Intellectual property: Whats that?

This type of property is divided into two areas:

1. Industrial property, which includes protection for inventions, trademarks and industrial designs; and
2. Copyright, which includes protection for literary and artistic works such as novels, poems and plays, films, musical works, artistic works such as drawings, paintings, photographs and sculptures, and architectural designs.

The rights and protection provided by copyright extend to other parties involved in the creation of the work.

Experience suggests that very few businesses understand the amount of intellectual property that they own, its value to them and how to best exploit it. Invariably businesses tend only to know its value or indeed of its existence when it is stolen or infringed and that action has an impact on the business.

The simplest example of Intellectual Property is the main essence of goodwill. The Trade Name or brand of the business or through which the business trades is key to the business and it is an commercial imperative that these are protected. The best example lies in the value of some of our major brand where in fact their greatest value is in their trade names.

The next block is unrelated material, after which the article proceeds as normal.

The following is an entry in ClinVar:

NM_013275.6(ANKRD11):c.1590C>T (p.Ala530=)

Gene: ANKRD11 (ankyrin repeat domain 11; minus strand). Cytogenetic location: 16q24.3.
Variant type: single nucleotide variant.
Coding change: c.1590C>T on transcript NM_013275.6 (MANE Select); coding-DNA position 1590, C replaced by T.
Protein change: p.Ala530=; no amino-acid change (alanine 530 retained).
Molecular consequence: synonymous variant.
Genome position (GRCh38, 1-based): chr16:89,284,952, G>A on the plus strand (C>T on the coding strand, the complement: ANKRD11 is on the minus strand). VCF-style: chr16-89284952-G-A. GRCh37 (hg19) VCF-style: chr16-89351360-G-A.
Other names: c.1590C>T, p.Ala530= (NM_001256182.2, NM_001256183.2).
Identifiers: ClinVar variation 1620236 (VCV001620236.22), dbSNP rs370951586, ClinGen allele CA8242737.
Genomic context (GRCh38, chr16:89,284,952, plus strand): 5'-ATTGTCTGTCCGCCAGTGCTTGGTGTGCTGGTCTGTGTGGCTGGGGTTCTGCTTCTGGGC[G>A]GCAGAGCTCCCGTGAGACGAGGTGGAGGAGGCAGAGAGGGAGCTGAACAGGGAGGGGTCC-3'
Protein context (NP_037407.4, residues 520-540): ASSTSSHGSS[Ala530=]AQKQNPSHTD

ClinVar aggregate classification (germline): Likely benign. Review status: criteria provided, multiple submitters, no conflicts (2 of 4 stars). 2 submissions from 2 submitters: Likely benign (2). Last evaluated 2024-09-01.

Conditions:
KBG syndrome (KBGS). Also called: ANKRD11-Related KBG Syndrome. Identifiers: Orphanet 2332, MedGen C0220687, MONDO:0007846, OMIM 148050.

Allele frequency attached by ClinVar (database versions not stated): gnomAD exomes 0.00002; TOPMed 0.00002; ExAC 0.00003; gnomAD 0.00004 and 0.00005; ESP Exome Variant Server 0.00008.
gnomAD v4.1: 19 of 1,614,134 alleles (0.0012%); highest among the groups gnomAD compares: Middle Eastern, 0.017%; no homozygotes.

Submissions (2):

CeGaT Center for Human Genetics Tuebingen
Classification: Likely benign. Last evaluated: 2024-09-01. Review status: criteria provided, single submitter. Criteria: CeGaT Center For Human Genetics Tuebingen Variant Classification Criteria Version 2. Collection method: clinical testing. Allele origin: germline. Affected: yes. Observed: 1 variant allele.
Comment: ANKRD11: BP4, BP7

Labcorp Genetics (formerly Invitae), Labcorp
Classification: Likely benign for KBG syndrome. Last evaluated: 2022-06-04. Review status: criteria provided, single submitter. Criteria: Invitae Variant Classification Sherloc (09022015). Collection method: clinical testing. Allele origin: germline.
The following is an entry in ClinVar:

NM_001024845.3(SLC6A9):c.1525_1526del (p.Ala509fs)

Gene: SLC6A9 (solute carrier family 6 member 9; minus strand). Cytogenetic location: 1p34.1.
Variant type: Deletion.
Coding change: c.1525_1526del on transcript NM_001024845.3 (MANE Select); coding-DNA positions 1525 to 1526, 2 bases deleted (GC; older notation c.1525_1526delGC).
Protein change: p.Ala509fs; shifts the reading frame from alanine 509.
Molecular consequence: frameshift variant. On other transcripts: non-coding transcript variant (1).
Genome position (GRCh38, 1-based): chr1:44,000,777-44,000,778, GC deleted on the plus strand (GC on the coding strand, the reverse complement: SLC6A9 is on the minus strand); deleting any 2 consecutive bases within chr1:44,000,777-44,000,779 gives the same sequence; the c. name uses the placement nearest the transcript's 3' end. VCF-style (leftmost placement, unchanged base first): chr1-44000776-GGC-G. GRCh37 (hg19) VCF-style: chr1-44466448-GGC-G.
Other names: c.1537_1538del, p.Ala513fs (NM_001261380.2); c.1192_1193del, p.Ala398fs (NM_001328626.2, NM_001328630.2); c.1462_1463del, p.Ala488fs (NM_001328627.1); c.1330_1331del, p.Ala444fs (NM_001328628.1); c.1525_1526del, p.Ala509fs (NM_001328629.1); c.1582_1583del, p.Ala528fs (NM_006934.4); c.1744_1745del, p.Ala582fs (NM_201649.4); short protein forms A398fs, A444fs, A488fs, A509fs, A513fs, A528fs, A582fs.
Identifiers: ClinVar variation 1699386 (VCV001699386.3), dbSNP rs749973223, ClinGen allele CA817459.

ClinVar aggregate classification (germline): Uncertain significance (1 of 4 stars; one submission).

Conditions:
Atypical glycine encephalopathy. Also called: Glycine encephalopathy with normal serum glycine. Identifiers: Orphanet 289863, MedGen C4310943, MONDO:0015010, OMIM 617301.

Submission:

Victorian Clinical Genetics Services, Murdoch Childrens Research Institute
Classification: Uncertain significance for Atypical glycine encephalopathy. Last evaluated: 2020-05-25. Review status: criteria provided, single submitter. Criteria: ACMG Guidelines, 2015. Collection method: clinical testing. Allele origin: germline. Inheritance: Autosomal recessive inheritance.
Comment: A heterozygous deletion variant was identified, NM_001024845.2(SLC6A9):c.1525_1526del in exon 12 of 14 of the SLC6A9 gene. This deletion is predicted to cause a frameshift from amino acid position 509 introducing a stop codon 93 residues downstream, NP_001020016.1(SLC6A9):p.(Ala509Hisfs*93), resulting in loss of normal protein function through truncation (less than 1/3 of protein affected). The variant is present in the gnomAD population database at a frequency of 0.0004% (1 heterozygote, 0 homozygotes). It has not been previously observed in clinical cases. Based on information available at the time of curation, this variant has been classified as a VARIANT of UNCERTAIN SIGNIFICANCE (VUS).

An inventor would never go to market with his/her invention without first obtaining the protections afforded to that product. Why should business with good trading names do otherwise. Well in fact they do and it is the exception rather than the norm that trade names are protected by registration.

The distinction between an unregistered trade name and one is registered is for another time but suffice to say that it is very much in the interest of a business to register its mark/name in respect of the goods which they sell. If the business had such a registered trade mark in the case, an action would have been so much more straightforward that it might have been worth pursuing for the injunction and damages, and importantly, legal costs.

Examples occur all over the place where someone breaches a businesses trade name. threats are made to cease and desist. With an unregistered mark/name it is almost impossible to do anything further once the breach has stopped occuring. Whereas if registered the business is provided with better protection under statutory provisions relating to trade marks. The business would then have the ability to proceed for damages whilst ensuring recovery of the legal costs of preventing a continuation of the breach.

Brendan OBrien
Intellectual Property Group

 

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